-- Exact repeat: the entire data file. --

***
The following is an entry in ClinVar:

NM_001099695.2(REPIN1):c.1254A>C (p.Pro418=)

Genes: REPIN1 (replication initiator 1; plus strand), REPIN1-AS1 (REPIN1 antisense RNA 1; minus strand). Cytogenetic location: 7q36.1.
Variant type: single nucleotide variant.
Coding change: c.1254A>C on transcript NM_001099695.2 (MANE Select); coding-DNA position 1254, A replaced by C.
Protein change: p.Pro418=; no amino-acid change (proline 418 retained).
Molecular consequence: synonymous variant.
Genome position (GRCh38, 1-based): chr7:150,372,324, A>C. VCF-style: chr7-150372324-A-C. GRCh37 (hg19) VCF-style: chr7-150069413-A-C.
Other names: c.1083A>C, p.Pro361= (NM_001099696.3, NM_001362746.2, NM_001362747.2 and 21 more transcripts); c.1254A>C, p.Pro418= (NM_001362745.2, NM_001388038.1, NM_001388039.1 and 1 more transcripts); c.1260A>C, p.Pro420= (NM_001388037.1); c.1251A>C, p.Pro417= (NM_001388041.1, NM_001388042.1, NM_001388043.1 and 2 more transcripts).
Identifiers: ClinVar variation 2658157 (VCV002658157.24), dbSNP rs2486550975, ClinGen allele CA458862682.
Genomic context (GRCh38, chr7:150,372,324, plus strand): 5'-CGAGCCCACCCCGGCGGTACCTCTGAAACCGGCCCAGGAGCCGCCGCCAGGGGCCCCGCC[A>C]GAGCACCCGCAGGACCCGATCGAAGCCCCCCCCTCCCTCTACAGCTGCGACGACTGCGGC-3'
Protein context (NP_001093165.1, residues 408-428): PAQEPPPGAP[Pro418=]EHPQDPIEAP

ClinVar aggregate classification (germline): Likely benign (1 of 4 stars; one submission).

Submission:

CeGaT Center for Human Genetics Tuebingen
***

The following is an entry in ClinVar:

NM_001099695.2(REPIN1):c.1254A>C (p.Pro418=)

Genes: REPIN1 (replication initiator 1; plus strand), REPIN1-AS1 (REPIN1 antisense RNA 1; minus strand). Cytogenetic location: 7q36.1.
Variant type: single nucleotide variant.
Coding change: c.1254A>C on transcript NM_001099695.2 (MANE Select); coding-DNA position 1254, A replaced by C.
Protein change: p.Pro418=; no amino-acid change (proline 418 retained).
Molecular consequence: synonymous variant.
Genome position (GRCh38, 1-based): chr7:150,372,324, A>C. VCF-style: chr7-150372324-A-C. GRCh37 (hg19) VCF-style: chr7-150069413-A-C.
Other names: c.1083A>C, p.Pro361= (NM_001099696.3, NM_001362746.2, NM_001362747.2 and 21 more transcripts); c.1254A>C, p.Pro418= (NM_001362745.2, NM_001388038.1, NM_001388039.1 and 1 more transcripts); c.1260A>C, p.Pro420= (NM_001388037.1); c.1251A>C, p.Pro417= (NM_001388041.1, NM_001388042.1, NM_001388043.1 and 2 more transcripts).
Identifiers: ClinVar variation 2658157 (VCV002658157.24), dbSNP rs2486550975, ClinGen allele CA458862682.
Genomic context (GRCh38, chr7:150,372,324, plus strand): 5'-CGAGCCCACCCCGGCGGTACCTCTGAAACCGGCCCAGGAGCCGCCGCCAGGGGCCCCGCC[A>C]GAGCACCCGCAGGACCCGATCGAAGCCCCCCCCTCCCTCTACAGCTGCGACGACTGCGGC-3'
Protein context (NP_001093165.1, residues 408-428): PAQEPPPGAP[Pro418=]EHPQDPIEAP

ClinVar aggregate classification (germline): Likely benign (1 of 4 stars; one submission).

Submission:

CeGaT Center for Human Genetics Tuebingen